Washington health insurance exchange
32% of Washington's eligible enroll in private plans through exchange
- By Louise Norris
- healthinsurance.org contributor
- September 15, 2014
Washington Healthplanfinder announced on September 5 that 147,888 people were enrolled in private plans through the exchange as of the end of July. The exchange had enrolled 11,497 people with special enrollment periods triggered by qualifying events since between March 31 and July 31. They had unenrolled a total of 24,072 people because of non-payment, loss of eligibility, or voluntary plan terminations, but that’s an attrition rate of just 6.4 percent. Including Medicaid and private plans, 1,283,670 people were enrolled in plans through Washington Healthplanfinder at the end of July.
Open enrollment for 2015 is just around the corner; it starts on November 15. And it runs for just three months this time, ending on February 15. Washington Healthplanfinder has been hard at work to ensure that their second open enrollment period is even more smooth and successful than their first. The exchange has made significant progress on the back-end functionality of the website, improving the transmittal of enrollment and payment data to insurance carriers, and implementing critical code and data fixes to avoid repeats of the isolated – but very frustrating – billing and invoice issues that arose in 2014. As a result of all the fixes, there will be far fewer billing, enrollment, and submission errors during the 2015 open enrollment.
With all of the improvements, the state Insurance Commissioner Mike Kreidler has said he is “cautiously optimistic” that the technological problems people have faced with enrollment this year will be fully resolved by November 15, but notes that there is “no guarantee.” Because of the glitches that have hampered enrollment for some people, Kreidler’s office has implemented a special open enrollment period running from August 27 to November 14, for people who wish to enroll in a plan outside the exchange because of problems with their exchange enrollment. In order to utilize the special enrollment period, consumers must first contact the Washington Healthplanfinder suppport center at 588-923-4633. Subsidies are not available outside the exchange, and Washington Healthplanfinder notes that they have resolved nearly all of the problems that occurred during the first open enrollment. So it’s unlikely that a large number of people will take advantage of the special enrollment period.
From a consumer interface perspective, Washington Healthplanfinder will be more user friendly this year too. They’ve added screen-sharing functionality with customer support, and additional on-screen definitions to help consumers – especially those who are not familiar with how health insurance works – better understand the enrollment process. They’ve also added new information on the eligibility screen to make it easier to understand eligibility for each member of a household. This page summarizes the improvements Washington Healthplanfinder has made over the last year.
For people who already have a plan through Washington Healthplanfinder, automatic renewal will be possible – assuming their plan will still be available in 2015 – if they checked a box on their initial 2014 application allowing the exchange to verify their subsidy eligibility by checking federal tax data for up to five years. These consumers will receive a letter from the exchange letting them know that their plan is being renewed with the applicable subsidy, but they will also have the option to switch to a new plan during open enrollment.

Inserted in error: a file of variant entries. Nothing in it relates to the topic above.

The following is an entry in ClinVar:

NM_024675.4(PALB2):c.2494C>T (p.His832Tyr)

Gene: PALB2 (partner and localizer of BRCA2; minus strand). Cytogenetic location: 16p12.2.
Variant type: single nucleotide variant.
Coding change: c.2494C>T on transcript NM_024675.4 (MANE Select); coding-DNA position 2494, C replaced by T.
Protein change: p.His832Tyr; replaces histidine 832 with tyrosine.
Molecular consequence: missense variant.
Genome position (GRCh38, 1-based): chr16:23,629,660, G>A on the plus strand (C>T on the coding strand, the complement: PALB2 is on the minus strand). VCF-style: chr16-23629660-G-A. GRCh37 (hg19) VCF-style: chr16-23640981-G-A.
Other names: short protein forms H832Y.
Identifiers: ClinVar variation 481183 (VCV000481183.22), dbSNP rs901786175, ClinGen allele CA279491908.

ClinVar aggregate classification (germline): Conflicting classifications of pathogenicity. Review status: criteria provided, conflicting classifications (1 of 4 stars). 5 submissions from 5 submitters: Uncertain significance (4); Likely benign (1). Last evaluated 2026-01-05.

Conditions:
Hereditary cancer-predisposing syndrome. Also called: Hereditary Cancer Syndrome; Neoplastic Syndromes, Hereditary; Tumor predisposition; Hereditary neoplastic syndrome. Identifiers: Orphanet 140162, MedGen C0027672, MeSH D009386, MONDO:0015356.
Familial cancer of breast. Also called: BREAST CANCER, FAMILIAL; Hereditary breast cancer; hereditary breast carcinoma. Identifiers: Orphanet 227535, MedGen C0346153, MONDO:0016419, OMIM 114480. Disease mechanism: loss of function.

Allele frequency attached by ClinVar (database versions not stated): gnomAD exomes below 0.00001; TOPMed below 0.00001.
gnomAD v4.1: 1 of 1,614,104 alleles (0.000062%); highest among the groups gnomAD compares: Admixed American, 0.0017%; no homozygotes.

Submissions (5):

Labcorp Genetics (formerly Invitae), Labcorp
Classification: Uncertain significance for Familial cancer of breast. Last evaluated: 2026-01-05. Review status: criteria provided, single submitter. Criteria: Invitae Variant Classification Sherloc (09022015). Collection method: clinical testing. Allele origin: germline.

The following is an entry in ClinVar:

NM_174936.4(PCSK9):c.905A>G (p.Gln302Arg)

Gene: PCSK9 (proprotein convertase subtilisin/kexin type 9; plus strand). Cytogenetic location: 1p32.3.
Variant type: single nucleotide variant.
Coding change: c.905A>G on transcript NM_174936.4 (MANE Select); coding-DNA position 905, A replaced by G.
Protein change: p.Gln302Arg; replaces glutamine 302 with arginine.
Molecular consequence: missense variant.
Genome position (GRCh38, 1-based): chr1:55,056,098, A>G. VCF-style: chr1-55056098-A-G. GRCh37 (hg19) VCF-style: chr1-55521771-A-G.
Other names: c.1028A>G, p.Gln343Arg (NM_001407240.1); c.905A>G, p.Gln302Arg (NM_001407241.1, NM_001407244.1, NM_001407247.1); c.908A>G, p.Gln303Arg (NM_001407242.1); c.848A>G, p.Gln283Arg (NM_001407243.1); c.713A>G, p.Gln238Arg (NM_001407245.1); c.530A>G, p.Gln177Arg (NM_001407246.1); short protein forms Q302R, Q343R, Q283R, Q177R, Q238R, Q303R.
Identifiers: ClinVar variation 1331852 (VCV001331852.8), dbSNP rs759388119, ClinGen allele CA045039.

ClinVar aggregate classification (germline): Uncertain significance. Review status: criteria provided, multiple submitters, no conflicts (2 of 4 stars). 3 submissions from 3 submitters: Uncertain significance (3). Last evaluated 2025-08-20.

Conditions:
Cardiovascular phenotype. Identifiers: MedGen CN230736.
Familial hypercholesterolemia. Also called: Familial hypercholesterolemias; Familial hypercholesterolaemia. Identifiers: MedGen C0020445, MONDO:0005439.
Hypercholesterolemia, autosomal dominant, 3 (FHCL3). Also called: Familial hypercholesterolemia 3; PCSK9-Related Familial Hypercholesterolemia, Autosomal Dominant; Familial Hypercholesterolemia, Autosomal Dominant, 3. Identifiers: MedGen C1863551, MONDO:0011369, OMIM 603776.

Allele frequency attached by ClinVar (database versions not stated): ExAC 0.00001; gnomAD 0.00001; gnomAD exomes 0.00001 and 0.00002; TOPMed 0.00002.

2015 rates will not be available on Washington Healthplanfinder’s quote system until November 15, but the state Insurance Commissioner has already published rates that have been approved thus far, with a notice that more will be added as they are approved. Their website allows consumers to see rates in PDF format for each region of the state.
By June 1, enrollment in private plans through Washington Healthplanfinder had grown to 156,155, or about 32 percent of the state’s eligible population, making Washington’s exchange one of the most successful in the country. In addition to the private plan enrollments, 909,752 people had enrolled in Medicaid through the Washington exchange by mid-April (nearly half of those people were already enrolled previously, but renewed their Medicaid coverage through the exchange). Also by June 1, another 171,286 people had enrolled in private individual plans outside of the exchange in Washington, making the off-exchange market in Washington even more robust than the exchange market (off-exchange plans are all ACA-compliant, but there are no subsidies available to offset the premiums and cost-sharing for off-exchange plans).
In May, insurance carriers filed rates for 2015 plans in the individual market in Washington, including plans that will be sold in the exchange as well as off-exchange. For carriers that are selling plans in 2014, the average rate increase for 2015 was 8.25 percent, which is the lowest in seven years. But the two highest rate increases (Group Health Options, at 14.2 percent, and Time Insurance – which has few policies in Washington – at 26 percent) are for plans that are only sold off-exchange. If we look at just the plans that are sold in the exchange, the average rate increase is only 5.4 percent, and includes a rate decrease for Molina Healthcare of Washington.